Expert Qualification and Reliability of the Expert Opinion are Separate Legal Issues: Nova Scotia (C
The Nova Scotia Court of Appeal decision in Nova Scotia (Minister of Community Services) v. J.M, 2018 NSCA 71 contributes to the jurisprudence regarding the qualification of an expert witness by clarifying that the qualification of the expert, and the reliability of the expert’s testimony, are separate legal questions. Considering both matters together is an error in law, because it fails to consider whether the expert has the proper credentials to give an expert opinion, and fails to consider whether that opinion is more probative than prejudicial. Bryson J. demonstrates the correct assessment of expert qualification and reliability of the expert evidence in NS (Minister of Community Services).
Admissibility of expert evidence
The admissibility of expert evidence is assessed by applying the two-stage framework formulated in R v Abbey (No2). The first stage of the analysis is a rule-based approach derived from R v Mohan, which determines whether the expert evidence meets the threshold of admissibility. The trial judge considers whether the evidence is logically relevant, necessary to assist the trier of fact, subject to any exclusionary rules, and whether or not the expert is properly qualified. To be properly qualified, an expert must be impartial, independent, and unbiased.1 The second stage of the analysis is an exercise of the trial judge’s gatekeeper role. The judge has the residual discretion to exclude expert evidence, where the cost of admitting the evidence outweighs its benefit to the court. Legal relevance, necessity, reliability, and the absence of bias are considerations when weighing the costs and benefits of admitting the evidence.2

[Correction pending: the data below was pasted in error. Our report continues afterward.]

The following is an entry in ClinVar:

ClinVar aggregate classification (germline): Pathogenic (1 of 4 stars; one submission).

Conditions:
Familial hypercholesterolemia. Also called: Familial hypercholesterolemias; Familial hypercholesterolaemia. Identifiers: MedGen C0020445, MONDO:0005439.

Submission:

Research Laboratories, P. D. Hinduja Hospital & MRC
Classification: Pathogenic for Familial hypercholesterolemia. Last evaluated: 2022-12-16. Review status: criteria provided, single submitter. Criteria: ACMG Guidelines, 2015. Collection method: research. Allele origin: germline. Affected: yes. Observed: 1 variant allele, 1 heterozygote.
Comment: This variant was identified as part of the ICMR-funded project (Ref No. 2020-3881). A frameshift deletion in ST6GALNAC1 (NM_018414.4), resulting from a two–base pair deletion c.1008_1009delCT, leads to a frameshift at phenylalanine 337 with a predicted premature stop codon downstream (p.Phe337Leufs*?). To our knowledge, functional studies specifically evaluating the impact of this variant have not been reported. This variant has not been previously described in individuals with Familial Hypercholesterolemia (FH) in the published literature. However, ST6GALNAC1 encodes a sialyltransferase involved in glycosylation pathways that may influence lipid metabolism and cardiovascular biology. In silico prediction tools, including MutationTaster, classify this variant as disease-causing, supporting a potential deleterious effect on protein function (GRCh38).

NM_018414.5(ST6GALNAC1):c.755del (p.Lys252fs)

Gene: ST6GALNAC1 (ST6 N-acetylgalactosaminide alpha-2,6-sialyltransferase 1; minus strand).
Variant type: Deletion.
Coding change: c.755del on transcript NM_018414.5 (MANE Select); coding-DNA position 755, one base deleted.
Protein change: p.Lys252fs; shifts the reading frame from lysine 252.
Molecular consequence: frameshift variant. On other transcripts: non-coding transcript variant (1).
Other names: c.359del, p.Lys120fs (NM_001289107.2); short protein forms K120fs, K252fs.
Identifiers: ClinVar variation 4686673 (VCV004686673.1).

NS (Minister of Community Services) is an appeal to an order excluding expert testimony in a child protection proceeding. R.R. was denied unsupervised access to his daughter after samples of his urine tested positive for cocaine, and challenged the reliability of the urine tests. The issue at trial was whether Doctor Nassar, director of the QE II lab that conducted the urine tests, is qualified to provide expert opinion evidence in the field of forensic and analytical toxicology.3
In assessing whether he was qualified to provide expert opinion, Forgeron J. held that Nassar’s qualifications and the reliability of the lab test results were intertwined, and must be assessed in conjunction.4 If the lab tests were not reliable, Nassar was not properly qualified. Where the lab was not forensically accredited, or subject to external oversight, Forgeron J. held that the test results were unreliable and, therefore, Nassar was not a properly qualified expert.